Feeds

Diamonds lose 'world's hardest' title

Squished C60 is tougher

Intelligent flash storage arrays

Diamonds have been usurped as the world's hardest material, thanks to researchers in Germany, who have made a new material by compressing carbon-60 molecules. They have dubbed their new form of carbon "aggregated diamond nanorods".

The University of Bayreuth team, led by Natalia Dubrovinskaia, have patented their breakthrough, which they expect will have many applications in industry.

A material's hardness is measured in terms of its 'isothermal bulk modulus' - that is to say, how a solid's volume changes as pressure is applied, at a constant temperature. Diamond has a modulus of 442 gigapascals, but the new material has a modulus of 491 gigapascals.

The new material is created by subjecting carbon-60 to 200 times atmospheric pressure, while heating to 2500 Kelvin, the researchers say. This creates the aggregated diamond nanorods - so called because the material is made of interlocking diamond rods, each around one micron long, and having a diameter of between five and 20nm.

The scientists, who are now looking for partners to commercialise their discovery, say more work is needed to determine exactly why this new material is so tough.

The research was published in Applied Physics Letters. ®

Providing a secure and efficient Helpdesk

More from The Register

next story
GRAV WAVE DRAMA: 'Big Bang echo' may have been grit on the scanner – boffins
Exit Planet Dust on faster-than-light expansion of universe
Mine Bitcoins with PENCIL and PAPER
Forget Sudoku, crunch SHA-256 algos
SpaceX Dragon cargo truck flies 3D printer to ISS: Clawdown in 3, 2...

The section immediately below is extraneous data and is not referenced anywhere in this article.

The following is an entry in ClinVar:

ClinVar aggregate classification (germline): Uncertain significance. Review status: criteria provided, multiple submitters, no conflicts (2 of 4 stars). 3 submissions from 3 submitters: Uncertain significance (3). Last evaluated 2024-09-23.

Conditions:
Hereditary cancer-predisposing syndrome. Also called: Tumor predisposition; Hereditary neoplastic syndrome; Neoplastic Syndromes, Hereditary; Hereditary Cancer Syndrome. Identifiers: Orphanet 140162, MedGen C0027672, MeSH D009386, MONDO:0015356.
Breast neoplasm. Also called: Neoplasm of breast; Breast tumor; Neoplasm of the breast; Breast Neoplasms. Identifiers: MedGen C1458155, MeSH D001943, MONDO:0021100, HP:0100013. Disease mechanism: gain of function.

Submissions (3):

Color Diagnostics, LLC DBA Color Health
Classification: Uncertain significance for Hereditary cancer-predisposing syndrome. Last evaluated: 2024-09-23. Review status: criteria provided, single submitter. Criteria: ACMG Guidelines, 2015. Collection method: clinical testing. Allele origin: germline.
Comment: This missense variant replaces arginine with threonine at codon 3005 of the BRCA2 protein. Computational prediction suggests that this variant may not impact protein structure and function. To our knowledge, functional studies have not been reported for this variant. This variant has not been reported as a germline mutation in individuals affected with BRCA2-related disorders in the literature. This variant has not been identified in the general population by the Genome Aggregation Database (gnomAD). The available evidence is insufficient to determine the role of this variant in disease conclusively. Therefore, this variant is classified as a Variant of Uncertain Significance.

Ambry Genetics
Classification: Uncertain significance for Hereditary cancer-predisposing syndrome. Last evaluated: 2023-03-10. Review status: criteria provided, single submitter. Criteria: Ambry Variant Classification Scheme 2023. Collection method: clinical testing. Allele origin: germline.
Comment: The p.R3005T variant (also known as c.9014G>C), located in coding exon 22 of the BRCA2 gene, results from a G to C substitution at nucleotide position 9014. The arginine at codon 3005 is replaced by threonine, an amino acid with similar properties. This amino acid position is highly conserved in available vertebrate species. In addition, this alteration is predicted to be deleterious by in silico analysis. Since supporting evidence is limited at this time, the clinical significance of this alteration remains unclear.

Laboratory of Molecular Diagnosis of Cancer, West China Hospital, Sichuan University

Craft berths at space station with supplies, experiments, toys
NASA rover Curiosity drills HOLE in MARS 'GOLF COURSE'
Joins 'traffic light' and perfect stony sphere on the Red Planet
'This BITE MARK is a SMOKING GUN': Boffins probe ancient assault
Tooth embedded in thigh bone may tell who pulled the trigger
Big dinosaur wowed females with its ENORMOUS HOOTER
That's right, Doris, I've got biggest snout in the prehistoric world
DOLPHINS SMELL MAGNETS – did we hear that right, boffins?
Xavier's School for Gifted Magnetotaceans
Japanese volcano eruption reportedly leaves 31 people presumed dead
Hopes fade of finding survivors on Mount Ontake
That glass of water you just drank? It was OLDER than the SUN
One MEELLION years older. Some of it anyway
prev story

Whitepapers

A strategic approach to identity relationship management
ForgeRock commissioned Forrester to evaluate companies’ IAM practices and requirements when it comes to customer-facing scenarios versus employee-facing ones.
Storage capacity and performance optimization at Mizuno USA
Mizuno USA turn to Tegile storage technology to solve both their SAN and backup issues.
High Performance for All
While HPC is not new, it has traditionally been seen as a specialist area – is it now geared up to meet more mainstream requirements?
Beginner's guide to SSL certificates
De-mystify the technology involved and give you the information you need to make the best decision when considering your online security options.
Security for virtualized datacentres
Legacy security solutions are inefficient due to the architectural differences between physical and virtual environments.